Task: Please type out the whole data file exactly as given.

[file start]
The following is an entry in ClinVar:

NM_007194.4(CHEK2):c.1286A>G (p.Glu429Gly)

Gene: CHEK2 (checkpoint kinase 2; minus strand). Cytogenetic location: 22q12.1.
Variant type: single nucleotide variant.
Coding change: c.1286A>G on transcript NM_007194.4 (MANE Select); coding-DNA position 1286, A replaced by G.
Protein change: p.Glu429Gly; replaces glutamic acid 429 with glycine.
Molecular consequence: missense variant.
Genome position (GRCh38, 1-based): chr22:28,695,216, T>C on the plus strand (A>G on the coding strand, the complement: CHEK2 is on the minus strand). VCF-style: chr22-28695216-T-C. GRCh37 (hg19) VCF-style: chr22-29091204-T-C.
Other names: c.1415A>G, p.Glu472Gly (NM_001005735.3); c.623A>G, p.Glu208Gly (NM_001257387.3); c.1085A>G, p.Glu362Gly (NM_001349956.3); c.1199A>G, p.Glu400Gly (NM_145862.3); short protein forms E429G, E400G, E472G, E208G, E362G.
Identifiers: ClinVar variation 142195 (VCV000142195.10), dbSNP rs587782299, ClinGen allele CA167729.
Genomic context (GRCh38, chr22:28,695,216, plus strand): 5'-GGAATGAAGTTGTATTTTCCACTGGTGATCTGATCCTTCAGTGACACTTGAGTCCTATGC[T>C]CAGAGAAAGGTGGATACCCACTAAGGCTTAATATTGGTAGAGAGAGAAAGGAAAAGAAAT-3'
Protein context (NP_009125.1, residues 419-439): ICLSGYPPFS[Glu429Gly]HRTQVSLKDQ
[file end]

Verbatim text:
The following is an entry in ClinVar:

NM_007194.4(CHEK2):c.1286A>G (p.Glu429Gly)

Gene: CHEK2 (checkpoint kinase 2; minus strand). Cytogenetic location: 22q12.1.
Variant type: single nucleotide variant.
Coding change: c.1286A>G on transcript NM_007194.4 (MANE Select); coding-DNA position 1286, A replaced by G.
Protein change: p.Glu429Gly; replaces glutamic acid 429 with glycine.
Molecular consequence: missense variant.
Genome position (GRCh38, 1-based): chr22:28,695,216, T>C on the plus strand (A>G on the coding strand, the complement: CHEK2 is on the minus strand). VCF-style: chr22-28695216-T-C. GRCh37 (hg19) VCF-style: chr22-29091204-T-C.
Other names: c.1415A>G, p.Glu472Gly (NM_001005735.3); c.623A>G, p.Glu208Gly (NM_001257387.3); c.1085A>G, p.Glu362Gly (NM_001349956.3); c.1199A>G, p.Glu400Gly (NM_145862.3); short protein forms E429G, E400G, E472G, E208G, E362G.
Identifiers: ClinVar variation 142195 (VCV000142195.10), dbSNP rs587782299, ClinGen allele CA167729.
Genomic context (GRCh38, chr22:28,695,216, plus strand): 5'-GGAATGAAGTTGTATTTTCCACTGGTGATCTGATCCTTCAGTGACACTTGAGTCCTATGC[T>C]CAGAGAAAGGTGGATACCCACTAAGGCTTAATATTGGTAGAGAGAGAAAGGAAAAGAAAT-3'
Protein context (NP_009125.1, residues 419-439): ICLSGYPPFS[Glu429Gly]HRTQVSLKDQ